By Lenka Walldroff
Jefferson County Historical Society
Watertown was an affluent city during the late 1800s. Its citizens included wealthy business owners, industrial barons and bankers, granting it the distinction of having the highest number of millionaires per capita in the United States – fertile ground for a private social club. It is during this period that the Black River Valley Club was born.
However, the club was not always known as such. What was originally the Union Club was organized in Watertown in 1876 and incorporated in 1891. The name was changed to the Kamargo Club for a brief time and finally the Black River Valley Club in January 1905. Although few surviving records having to do with the original Union Club exist, given the socio-economic status of Watertown during the 1880s, one cannot help but speculate that Watertown’s Union Club might have in some way been associated with the prestigious Union Club in New York City – the second oldest private club in the United States dating back to 1836.
Among the members of Watertown’s Union Club were some of the city’s most well-known citizens including S.T. Woolworth, Orville Hungerford, Joseph Mullin, W.W. Taggart, George Clark and W.W. Conde. The original club rooms were located at 114 Sterling St. The Union Club moved a number of times before locating suitable downtown quarters on what was then known as 21 Washington St. – the Black River Valley Club’s present location. The limestone house that originally stood there was purchased for $12,000 in 1891 and is thought to have been built as early as 1824.
In 1900, an addition was built onto the rear of the house to accommodate basement-level bowling alleys and a ballroom. The addition was short lived however, as the stone house was demolished approximately five years later to make room for a new building.
In 1904, Kamargo Club members, as they were then called, met to discuss their dissatisfaction with club management and to start their own club – which they named the Black River Valley Club. The new BRVC members negotiated the purchase of the Kamargo Club property and held their first meeting there on Jan. 28, 1905.
While the club was originally closed to women membership, the board of governors in 1907 voted to allow women to become associate members at a cost of $10 per year. Such a decision was a truly progressive one during a time that preceded women’s suffrage by more than a decade. Mary S. Goodale was the first female member. Her membership fees were waived in gratitude for the Westminster clock that she donated to the club, which still stands in the lobby of the building today.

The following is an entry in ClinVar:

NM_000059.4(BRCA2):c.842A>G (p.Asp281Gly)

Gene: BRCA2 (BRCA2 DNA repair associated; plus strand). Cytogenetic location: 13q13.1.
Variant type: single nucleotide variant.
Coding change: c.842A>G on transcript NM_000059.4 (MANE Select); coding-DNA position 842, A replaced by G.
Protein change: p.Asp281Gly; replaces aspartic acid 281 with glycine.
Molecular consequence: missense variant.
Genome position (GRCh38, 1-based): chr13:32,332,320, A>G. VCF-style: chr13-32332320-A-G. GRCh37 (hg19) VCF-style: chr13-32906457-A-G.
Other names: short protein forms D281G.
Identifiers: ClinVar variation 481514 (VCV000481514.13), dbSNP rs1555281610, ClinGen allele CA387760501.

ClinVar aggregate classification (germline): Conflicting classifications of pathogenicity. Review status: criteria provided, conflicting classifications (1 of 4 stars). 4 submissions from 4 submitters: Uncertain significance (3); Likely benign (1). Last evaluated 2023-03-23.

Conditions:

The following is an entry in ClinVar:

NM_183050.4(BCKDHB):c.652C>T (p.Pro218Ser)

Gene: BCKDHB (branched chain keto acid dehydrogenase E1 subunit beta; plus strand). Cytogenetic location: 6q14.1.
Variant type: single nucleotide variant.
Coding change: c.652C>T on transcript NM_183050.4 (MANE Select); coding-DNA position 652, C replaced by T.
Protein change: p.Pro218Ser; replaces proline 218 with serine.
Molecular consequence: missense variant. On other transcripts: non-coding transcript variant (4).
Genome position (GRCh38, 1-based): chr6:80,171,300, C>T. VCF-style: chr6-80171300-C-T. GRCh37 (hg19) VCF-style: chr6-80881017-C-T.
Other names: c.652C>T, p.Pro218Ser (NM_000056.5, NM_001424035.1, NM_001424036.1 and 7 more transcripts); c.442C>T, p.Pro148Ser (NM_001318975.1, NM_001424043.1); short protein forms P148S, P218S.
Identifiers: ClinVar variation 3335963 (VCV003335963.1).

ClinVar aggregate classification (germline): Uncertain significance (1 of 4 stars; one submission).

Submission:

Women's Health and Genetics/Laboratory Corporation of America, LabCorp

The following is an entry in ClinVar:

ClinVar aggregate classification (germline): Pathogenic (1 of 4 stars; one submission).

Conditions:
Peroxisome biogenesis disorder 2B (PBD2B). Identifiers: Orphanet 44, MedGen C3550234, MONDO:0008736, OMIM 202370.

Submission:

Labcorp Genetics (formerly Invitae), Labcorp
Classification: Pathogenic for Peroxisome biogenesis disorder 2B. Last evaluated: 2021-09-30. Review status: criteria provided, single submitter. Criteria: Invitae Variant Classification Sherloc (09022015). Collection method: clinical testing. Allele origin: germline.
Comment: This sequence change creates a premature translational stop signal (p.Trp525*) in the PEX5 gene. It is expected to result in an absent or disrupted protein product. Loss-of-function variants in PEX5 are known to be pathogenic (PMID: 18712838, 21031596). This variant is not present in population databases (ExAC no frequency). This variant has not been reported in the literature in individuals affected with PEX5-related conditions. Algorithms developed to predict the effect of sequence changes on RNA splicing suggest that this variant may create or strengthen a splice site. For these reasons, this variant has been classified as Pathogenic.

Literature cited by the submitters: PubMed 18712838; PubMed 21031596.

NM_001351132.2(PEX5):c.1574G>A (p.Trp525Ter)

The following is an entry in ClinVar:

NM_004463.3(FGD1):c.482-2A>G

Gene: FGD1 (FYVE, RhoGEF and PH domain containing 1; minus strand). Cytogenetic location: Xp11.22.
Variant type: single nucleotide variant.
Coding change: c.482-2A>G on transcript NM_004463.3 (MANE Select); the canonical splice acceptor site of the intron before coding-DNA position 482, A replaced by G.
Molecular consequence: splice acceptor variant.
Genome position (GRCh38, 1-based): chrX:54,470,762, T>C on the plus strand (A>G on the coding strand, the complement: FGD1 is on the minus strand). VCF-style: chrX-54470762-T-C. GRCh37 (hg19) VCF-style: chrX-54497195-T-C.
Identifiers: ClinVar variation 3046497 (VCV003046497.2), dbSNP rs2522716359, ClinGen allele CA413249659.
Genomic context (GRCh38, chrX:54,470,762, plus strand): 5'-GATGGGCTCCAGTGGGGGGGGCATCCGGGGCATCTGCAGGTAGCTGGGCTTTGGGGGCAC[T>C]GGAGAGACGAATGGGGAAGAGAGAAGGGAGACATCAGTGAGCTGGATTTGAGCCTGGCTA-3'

The club routinely engaged in many civic activities, including planting a victory garden during World War I, and suspension of membership dues for active military and for those who worked with the Red Cross during both world wars. The club was well-managed financially but, like many social clubs across the nation, it faced its darkest days when the stock market crashed in October 1929.
During the ensuing Great Depression the club experienced a dramatic loss of membership – a total of 237 people between December 1929 and January 1933. By 1934, the club was operating on a day-to-day basis, never certain if its doors would open the next day.
By 1935, however, the financial situation began to improve, thanks to the able leadership and hard work and generosity of its members. By 1941, only six years later, the club was completely debt free. The war years of 1942 through 1945 saw even greater financial improvement as the club became a favorite venue with the military populations of Madison Barracks and Pine Camp, now Fort Drum.
As was common with many private social clubs, members of the Black River Valley Club enjoyed reciprocal guest privileges with clubs throughout the state. If club members found themselves in Syracuse, Utica, Rochester, Buffalo or Binghamton there were local clubs in those cities that would welcome them and still do today.
The Black River Valley Club has faced numerous challenges and has enjoyed multiple successes through the years. The club remains one of the oldest continuously operating social organizations in the county and one of the few public buildings in Watertown’s downtown district to have survived the destruction of urban renewal.
It is an incredible gem – an active organization that can count among its membership people who we can now only read about in history books. The club was here through the glory of the city’s Gilded Age as well as the depression of its mid-20th century decline. What is most striking, however, is that the club is still available for the use of our citizenry as we look towards the city’s future.